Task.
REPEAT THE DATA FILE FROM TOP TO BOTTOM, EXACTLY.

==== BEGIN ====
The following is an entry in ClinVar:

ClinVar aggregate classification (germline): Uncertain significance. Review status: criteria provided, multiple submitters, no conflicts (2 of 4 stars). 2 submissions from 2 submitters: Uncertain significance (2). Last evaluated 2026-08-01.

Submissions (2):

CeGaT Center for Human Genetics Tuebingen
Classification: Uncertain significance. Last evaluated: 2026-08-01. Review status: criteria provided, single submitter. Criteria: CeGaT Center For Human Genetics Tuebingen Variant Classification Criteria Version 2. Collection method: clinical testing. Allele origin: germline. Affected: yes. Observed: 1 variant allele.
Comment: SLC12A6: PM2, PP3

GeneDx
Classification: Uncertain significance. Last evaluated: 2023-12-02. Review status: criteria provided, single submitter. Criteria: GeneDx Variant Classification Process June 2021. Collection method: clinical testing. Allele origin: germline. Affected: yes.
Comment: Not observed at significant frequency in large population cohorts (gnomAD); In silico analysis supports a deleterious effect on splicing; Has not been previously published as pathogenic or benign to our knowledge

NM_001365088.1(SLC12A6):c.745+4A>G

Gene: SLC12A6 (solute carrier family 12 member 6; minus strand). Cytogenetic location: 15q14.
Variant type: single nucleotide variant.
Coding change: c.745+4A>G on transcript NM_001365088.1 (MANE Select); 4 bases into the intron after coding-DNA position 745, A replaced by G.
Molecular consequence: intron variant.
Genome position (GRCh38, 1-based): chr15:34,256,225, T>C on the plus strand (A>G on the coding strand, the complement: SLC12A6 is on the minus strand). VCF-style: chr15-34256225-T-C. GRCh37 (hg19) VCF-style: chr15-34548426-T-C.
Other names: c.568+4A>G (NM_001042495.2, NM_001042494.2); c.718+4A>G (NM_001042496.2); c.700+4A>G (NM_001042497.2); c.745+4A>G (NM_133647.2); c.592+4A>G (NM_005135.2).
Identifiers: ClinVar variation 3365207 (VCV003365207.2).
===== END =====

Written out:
The following is an entry in ClinVar:

ClinVar aggregate classification (germline): Uncertain significance. Review status: criteria provided, multiple submitters, no conflicts (2 of 4 stars). 2 submissions from 2 submitters: Uncertain significance (2). Last evaluated 2026-08-01.

Submissions (2):

CeGaT Center for Human Genetics Tuebingen
Classification: Uncertain significance. Last evaluated: 2026-08-01. Review status: criteria provided, single submitter. Criteria: CeGaT Center For Human Genetics Tuebingen Variant Classification Criteria Version 2. Collection method: clinical testing. Allele origin: germline. Affected: yes. Observed: 1 variant allele.
Comment: SLC12A6: PM2, PP3

GeneDx
Classification: Uncertain significance. Last evaluated: 2023-12-02. Review status: criteria provided, single submitter. Criteria: GeneDx Variant Classification Process June 2021. Collection method: clinical testing. Allele origin: germline. Affected: yes.
Comment: Not observed at significant frequency in large population cohorts (gnomAD); In silico analysis supports a deleterious effect on splicing; Has not been previously published as pathogenic or benign to our knowledge

NM_001365088.1(SLC12A6):c.745+4A>G

Gene: SLC12A6 (solute carrier family 12 member 6; minus strand). Cytogenetic location: 15q14.
Variant type: single nucleotide variant.
Coding change: c.745+4A>G on transcript NM_001365088.1 (MANE Select); 4 bases into the intron after coding-DNA position 745, A replaced by G.
Molecular consequence: intron variant.
Genome position (GRCh38, 1-based): chr15:34,256,225, T>C on the plus strand (A>G on the coding strand, the complement: SLC12A6 is on the minus strand). VCF-style: chr15-34256225-T-C. GRCh37 (hg19) VCF-style: chr15-34548426-T-C.
Other names: c.568+4A>G (NM_001042495.2, NM_001042494.2); c.718+4A>G (NM_001042496.2); c.700+4A>G (NM_001042497.2); c.745+4A>G (NM_133647.2); c.592+4A>G (NM_005135.2).
Identifiers: ClinVar variation 3365207 (VCV003365207.2).